Splash pages are the mark of an amateur; it is the mark of someone who is creating web sites with the mindset of working with magazines or books. (These are the same people who talk about ‘The Fold‘.) They think a website needs a flashy cover, like a magazine trying to stand out on the shelves of a store, so they translate this special magazine page (the "cover") to a special web page (the "splash") while neglecting that a web site is different from a magazine. They neglect that a web site doesn’t need a pretty cover because it just has to stand out in the search results:

A magazine stand Google search results
Big help your splash page is there.

In the end, a magazine or book cover aims to get the customer to pick up and read a magazine. While this need is present in web sites, it is very different because by the time someone is looking at your splash page, they’re already visiting your web site! They’ve already picked it up and they’re already reading it, and your splash page isn’t what they’re looking for inside.

For example, returning to the Impact web site, their users probably visit the web site hoping to:

  • Find out about tickets
  • Find out about merchandise
  • Follow the performance of players

Which of these goals involves a splash page? None of them; while the customer expected tickets, merchandise and player performance, they got a splash page.

Really, if we were to translate this practice of a "splash page" back from the web medium to the magazine medium, we’d be putting cover pages in the middle of our magazine. For your consumer, it’s like opening up an issue of Playboy, hoping to find some adult content and getting another PG-rated cover page.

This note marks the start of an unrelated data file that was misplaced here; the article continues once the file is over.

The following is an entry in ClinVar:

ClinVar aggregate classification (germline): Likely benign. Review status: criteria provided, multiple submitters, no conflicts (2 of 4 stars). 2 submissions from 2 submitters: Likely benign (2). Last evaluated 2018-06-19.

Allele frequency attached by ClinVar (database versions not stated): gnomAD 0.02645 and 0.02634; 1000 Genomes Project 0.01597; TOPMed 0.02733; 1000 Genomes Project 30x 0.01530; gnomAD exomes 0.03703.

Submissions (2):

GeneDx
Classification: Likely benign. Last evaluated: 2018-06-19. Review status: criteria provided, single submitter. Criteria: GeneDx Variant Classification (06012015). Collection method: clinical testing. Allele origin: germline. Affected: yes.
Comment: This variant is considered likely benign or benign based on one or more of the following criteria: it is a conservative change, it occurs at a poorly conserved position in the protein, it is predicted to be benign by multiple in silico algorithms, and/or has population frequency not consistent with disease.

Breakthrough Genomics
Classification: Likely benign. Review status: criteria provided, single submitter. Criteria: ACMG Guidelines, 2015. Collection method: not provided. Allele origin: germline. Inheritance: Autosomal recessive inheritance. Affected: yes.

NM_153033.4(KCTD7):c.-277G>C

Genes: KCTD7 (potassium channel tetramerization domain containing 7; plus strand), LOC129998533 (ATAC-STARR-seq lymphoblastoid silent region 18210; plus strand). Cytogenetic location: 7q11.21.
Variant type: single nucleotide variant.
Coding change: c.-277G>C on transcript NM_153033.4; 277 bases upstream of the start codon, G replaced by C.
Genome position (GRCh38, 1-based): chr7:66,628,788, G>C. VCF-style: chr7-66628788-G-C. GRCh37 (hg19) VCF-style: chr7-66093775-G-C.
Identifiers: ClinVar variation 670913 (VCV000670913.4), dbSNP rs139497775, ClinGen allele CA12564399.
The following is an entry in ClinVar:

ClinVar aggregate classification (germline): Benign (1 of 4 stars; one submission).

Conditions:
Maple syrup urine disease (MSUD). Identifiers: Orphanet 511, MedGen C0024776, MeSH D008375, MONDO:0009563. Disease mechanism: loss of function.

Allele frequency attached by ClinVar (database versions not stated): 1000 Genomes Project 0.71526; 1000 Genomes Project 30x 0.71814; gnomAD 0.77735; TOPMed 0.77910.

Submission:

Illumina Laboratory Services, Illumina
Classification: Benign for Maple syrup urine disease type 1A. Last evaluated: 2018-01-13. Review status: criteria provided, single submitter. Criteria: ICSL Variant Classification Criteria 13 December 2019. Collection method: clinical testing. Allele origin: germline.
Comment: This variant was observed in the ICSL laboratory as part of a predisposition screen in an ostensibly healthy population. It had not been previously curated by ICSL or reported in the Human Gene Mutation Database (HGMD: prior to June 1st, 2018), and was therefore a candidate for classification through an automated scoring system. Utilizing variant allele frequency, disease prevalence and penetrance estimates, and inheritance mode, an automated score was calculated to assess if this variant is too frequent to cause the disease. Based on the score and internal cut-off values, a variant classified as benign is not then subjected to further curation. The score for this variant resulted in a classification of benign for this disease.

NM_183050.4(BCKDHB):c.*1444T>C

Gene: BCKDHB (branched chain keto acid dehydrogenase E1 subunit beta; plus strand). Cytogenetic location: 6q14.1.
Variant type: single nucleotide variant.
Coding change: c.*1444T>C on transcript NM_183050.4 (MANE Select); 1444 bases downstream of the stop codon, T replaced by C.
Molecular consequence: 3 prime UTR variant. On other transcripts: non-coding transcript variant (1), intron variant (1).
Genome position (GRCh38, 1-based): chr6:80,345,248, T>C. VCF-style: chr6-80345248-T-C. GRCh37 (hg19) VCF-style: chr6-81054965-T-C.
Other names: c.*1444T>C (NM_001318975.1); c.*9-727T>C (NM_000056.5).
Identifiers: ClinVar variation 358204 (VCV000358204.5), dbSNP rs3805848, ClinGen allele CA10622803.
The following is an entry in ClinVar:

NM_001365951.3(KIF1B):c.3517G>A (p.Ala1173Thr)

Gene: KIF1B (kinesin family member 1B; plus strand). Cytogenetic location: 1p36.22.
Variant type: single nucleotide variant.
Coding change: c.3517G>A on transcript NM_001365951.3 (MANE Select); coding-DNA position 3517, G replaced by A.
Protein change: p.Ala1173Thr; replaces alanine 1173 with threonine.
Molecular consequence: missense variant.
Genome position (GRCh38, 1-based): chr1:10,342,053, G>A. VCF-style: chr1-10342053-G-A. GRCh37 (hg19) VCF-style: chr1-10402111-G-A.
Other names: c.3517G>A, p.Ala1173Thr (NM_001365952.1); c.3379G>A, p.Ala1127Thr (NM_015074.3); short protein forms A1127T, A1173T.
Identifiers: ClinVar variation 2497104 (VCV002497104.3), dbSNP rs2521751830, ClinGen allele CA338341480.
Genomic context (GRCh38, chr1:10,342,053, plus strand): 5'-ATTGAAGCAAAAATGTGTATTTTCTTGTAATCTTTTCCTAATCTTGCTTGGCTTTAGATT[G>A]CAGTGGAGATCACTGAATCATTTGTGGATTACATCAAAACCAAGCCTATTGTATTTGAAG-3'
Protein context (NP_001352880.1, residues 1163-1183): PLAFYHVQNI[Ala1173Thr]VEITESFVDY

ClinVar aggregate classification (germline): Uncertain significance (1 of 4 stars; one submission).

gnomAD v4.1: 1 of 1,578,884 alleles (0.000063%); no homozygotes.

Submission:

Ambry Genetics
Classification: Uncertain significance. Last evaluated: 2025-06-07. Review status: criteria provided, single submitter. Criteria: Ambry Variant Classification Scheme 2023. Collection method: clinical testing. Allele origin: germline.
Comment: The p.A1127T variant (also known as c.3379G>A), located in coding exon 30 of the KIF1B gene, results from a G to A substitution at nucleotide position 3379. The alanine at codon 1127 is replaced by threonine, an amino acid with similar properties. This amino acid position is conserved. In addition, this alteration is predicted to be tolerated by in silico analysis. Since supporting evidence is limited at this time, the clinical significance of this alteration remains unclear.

A page which looks and acts like a cover page prompting the user to just turn the page
If Playboy published its content like this, there’s a good chance readers would put it down and go for a competitor which caters to their needs more effectively.

But what about the user’s language of preference?

Some of you out there feel clever right now, and I know what you’re thinking; "The Impact are based in Montreal – a multilingual city – therefore the splash page allows the user to choose their language!" and you’re still wrong. Browsers communicate language preferences to web servers in HTTP headers; hence the HTTP Accept-Language header.

This is why I never use my girlfriend’s computer; as a student of UdM, her operating system is in French, and so all the Google and Wikipedia results come back in French… I can’t stand it.

The Alternative…

The alternative to the use of this splash page is to just direct users to the main web site, and circumvent the splash page. If you detect their language settings, the end user still has the option to change languages by selecting the English/French link in the top right corner of the page.

*It should be noted that there are exceptions to the "don’t use splash pages" rule – in particular, web sites for artists and/or movies can get away with splash pages. Additionally, sometimes splash pages are necessary to provide information such as an important message (ex: approaching deadline, "this site contains sound" warnings or a legal disclaimer).